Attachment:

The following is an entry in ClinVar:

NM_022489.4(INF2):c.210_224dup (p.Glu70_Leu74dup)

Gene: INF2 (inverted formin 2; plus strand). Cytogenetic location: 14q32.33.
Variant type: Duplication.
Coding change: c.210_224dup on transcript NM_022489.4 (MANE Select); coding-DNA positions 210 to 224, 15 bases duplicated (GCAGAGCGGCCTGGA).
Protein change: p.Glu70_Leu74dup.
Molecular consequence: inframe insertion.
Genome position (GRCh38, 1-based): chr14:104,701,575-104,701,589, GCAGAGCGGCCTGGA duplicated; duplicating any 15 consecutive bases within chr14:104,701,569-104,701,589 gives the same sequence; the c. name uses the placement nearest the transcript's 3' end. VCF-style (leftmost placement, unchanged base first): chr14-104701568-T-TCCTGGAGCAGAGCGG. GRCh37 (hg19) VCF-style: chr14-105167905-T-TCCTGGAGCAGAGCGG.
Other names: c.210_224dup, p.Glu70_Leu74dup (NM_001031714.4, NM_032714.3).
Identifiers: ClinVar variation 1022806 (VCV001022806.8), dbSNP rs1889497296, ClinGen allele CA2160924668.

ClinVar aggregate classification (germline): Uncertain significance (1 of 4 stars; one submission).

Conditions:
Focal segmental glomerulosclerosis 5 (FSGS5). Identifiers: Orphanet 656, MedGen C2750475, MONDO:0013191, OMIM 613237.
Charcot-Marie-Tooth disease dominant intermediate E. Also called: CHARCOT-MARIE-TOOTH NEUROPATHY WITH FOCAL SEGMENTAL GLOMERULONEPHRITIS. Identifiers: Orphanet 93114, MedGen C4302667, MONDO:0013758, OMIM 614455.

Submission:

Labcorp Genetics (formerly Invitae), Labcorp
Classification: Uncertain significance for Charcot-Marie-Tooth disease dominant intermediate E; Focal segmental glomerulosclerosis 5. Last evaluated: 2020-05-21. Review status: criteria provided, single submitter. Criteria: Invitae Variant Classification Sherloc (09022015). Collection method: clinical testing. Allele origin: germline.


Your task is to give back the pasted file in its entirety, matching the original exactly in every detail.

The following is an entry in ClinVar:

NM_022489.4(INF2):c.210_224dup (p.Glu70_Leu74dup)

Gene: INF2 (inverted formin 2; plus strand). Cytogenetic location: 14q32.33.
Variant type: Duplication.
Coding change: c.210_224dup on transcript NM_022489.4 (MANE Select); coding-DNA positions 210 to 224, 15 bases duplicated (GCAGAGCGGCCTGGA).
Protein change: p.Glu70_Leu74dup.
Molecular consequence: inframe insertion.
Genome position (GRCh38, 1-based): chr14:104,701,575-104,701,589, GCAGAGCGGCCTGGA duplicated; duplicating any 15 consecutive bases within chr14:104,701,569-104,701,589 gives the same sequence; the c. name uses the placement nearest the transcript's 3' end. VCF-style (leftmost placement, unchanged base first): chr14-104701568-T-TCCTGGAGCAGAGCGG. GRCh37 (hg19) VCF-style: chr14-105167905-T-TCCTGGAGCAGAGCGG.
Other names: c.210_224dup, p.Glu70_Leu74dup (NM_001031714.4, NM_032714.3).
Identifiers: ClinVar variation 1022806 (VCV001022806.8), dbSNP rs1889497296, ClinGen allele CA2160924668.

ClinVar aggregate classification (germline): Uncertain significance (1 of 4 stars; one submission).

Conditions:
Focal segmental glomerulosclerosis 5 (FSGS5). Identifiers: Orphanet 656, MedGen C2750475, MONDO:0013191, OMIM 613237.
Charcot-Marie-Tooth disease dominant intermediate E. Also called: CHARCOT-MARIE-TOOTH NEUROPATHY WITH FOCAL SEGMENTAL GLOMERULONEPHRITIS. Identifiers: Orphanet 93114, MedGen C4302667, MONDO:0013758, OMIM 614455.

Submission:

Labcorp Genetics (formerly Invitae), Labcorp
Classification: Uncertain significance for Charcot-Marie-Tooth disease dominant intermediate E; Focal segmental glomerulosclerosis 5. Last evaluated: 2020-05-21. Review status: criteria provided, single submitter. Criteria: Invitae Variant Classification Sherloc (09022015). Collection method: clinical testing. Allele origin: germline.